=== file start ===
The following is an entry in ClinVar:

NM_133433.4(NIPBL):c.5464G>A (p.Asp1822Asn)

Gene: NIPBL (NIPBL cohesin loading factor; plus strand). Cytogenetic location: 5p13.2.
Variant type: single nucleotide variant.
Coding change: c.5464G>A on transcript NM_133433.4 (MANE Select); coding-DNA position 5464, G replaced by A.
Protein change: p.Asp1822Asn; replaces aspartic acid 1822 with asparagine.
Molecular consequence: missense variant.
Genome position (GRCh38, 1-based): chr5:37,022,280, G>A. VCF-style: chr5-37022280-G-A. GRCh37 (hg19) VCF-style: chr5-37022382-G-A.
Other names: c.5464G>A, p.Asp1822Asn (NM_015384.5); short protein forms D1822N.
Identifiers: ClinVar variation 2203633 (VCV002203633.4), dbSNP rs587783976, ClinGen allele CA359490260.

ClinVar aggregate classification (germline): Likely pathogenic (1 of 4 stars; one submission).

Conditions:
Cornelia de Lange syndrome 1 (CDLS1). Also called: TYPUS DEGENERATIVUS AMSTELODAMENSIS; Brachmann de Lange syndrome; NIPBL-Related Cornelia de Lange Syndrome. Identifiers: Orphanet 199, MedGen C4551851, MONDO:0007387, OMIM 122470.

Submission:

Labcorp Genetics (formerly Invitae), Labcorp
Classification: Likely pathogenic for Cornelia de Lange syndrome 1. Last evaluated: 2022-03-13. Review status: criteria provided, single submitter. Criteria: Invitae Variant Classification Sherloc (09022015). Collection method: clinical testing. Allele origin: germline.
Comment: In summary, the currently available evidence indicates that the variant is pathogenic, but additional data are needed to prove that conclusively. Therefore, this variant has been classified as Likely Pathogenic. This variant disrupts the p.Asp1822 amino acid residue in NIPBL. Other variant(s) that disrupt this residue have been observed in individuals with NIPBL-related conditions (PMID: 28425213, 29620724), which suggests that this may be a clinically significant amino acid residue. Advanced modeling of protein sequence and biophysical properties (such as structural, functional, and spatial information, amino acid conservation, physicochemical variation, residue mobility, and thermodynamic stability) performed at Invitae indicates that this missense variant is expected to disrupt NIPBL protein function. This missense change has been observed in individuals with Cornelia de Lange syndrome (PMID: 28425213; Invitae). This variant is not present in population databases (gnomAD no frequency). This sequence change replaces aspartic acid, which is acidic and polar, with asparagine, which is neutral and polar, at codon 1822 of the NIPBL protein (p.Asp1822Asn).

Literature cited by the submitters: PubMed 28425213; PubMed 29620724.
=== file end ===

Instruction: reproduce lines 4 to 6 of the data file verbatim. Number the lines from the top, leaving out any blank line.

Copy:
Variant type: single nucleotide variant.
Coding change: c.5464G>A on transcript NM_133433.4 (MANE Select); coding-DNA position 5464, G replaced by A.
Protein change: p.Asp1822Asn; replaces aspartic acid 1822 with asparagine.